TransGas develops projects that employ clean coal gasification technology to convert coal into high valuable nitrogenous fertilizers
Clean Coal to Nitrogenous Fertilizers Process
TransGas also employs the well-proven clean coal gasification to convert coal into ammonia and then urea, the main component of nitrogenous fertilizers. The TransGas’ technology partners have already designed, built and put into successful operation 135 fertilizer plants worldwide.
Why nitrogenous fertilizers?
Nitrogen is the building block of chlorophyll, the catalyst of the photosynthesis process. Plants need nitrogen to be green, have enough foliage – to survive.
Most of the available farmland lacks, however, enough nitrogen nutrients to be commercially productive. Actually, 70 per cent of the world’s farmland requires the addition of nitrogen-based fertilizer to become fertile and produce grains and food.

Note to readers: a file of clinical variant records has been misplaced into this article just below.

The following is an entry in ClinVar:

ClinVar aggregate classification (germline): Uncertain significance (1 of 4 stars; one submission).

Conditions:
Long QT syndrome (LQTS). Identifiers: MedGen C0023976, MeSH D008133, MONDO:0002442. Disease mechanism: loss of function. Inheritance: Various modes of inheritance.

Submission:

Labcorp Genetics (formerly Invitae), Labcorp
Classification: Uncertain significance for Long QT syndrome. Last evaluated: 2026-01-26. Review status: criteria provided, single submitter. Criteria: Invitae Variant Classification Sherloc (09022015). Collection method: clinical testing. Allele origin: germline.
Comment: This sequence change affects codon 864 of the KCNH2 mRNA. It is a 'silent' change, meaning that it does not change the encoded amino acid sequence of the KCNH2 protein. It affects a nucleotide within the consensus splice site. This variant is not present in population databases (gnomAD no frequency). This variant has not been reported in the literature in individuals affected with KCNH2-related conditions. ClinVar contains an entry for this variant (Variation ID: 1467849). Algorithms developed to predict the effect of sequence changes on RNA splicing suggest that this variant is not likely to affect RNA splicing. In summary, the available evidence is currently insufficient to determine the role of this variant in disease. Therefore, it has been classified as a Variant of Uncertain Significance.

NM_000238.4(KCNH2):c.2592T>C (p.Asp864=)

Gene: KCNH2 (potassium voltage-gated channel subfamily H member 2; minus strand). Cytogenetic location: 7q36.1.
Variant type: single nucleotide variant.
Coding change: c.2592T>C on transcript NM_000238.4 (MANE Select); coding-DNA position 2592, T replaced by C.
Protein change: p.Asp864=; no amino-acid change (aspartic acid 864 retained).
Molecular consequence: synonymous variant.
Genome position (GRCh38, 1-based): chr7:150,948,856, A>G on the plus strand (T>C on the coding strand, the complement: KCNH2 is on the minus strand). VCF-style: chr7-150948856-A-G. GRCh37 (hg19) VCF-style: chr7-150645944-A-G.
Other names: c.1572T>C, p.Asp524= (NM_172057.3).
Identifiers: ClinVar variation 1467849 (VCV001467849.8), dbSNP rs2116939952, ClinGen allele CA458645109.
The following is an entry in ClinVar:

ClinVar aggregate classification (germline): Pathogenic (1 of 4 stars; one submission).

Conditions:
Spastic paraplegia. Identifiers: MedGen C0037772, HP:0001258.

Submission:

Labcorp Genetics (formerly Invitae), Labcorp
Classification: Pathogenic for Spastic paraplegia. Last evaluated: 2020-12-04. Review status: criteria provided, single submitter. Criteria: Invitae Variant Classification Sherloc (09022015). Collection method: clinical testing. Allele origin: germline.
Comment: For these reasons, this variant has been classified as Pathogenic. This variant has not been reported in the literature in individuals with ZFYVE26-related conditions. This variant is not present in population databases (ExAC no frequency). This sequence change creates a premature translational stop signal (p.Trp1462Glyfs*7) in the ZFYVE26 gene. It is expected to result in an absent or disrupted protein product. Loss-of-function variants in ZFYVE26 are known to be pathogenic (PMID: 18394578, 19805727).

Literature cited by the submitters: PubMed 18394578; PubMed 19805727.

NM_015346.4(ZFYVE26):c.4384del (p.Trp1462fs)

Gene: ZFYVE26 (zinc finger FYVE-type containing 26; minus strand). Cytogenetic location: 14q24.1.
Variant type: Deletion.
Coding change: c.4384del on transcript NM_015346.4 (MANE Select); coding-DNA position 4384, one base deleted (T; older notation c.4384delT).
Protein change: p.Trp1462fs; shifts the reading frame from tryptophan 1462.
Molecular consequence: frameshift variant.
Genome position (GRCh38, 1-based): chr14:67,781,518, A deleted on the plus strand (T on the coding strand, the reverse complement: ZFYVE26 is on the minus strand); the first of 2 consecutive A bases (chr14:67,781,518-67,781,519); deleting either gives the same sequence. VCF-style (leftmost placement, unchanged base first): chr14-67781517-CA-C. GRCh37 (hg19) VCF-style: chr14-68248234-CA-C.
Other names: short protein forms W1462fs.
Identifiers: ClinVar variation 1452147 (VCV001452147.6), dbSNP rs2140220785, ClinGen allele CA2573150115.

Without nitrogen increasing soil productivity, the world would be utilizing twice more farmland to produce the same quantities of food of today – the equivalent of 25 per cent of all forests on Earth.
As the world’s population is expected to reach 8,5 billion people by 2030, the United Nations estimate that 1.6 billion new tones of grains will need to be produced each year.
Humanity must be able to considerably increase the productivity of its farmland. Otherwise, future generations will starve to death – or all Planet Earth’s forests will have been gone.
Feeding a growing world population will require a major increase in the production of urea, the main nitrogen-based fertilizer and the building block of all other nitrogenous fertilizers, which correspond to 60 per cent of all fertilizer use.
Nitrogenous fertilizers can be only produced through burning and reforming natural gas or by gasifying coal.
However, most countries have not been producing more fertilizers because they do not have low-cost natural gas and have not had access – up to this moment – to the technology to cleanly transform its coal reserves into urea.
TransGas develops projects that employ German gasification technology to allow countries to utilize their coal reserves as feedstock to produce urea of the highest international quality standards in a clean and extremely cost-effective manner.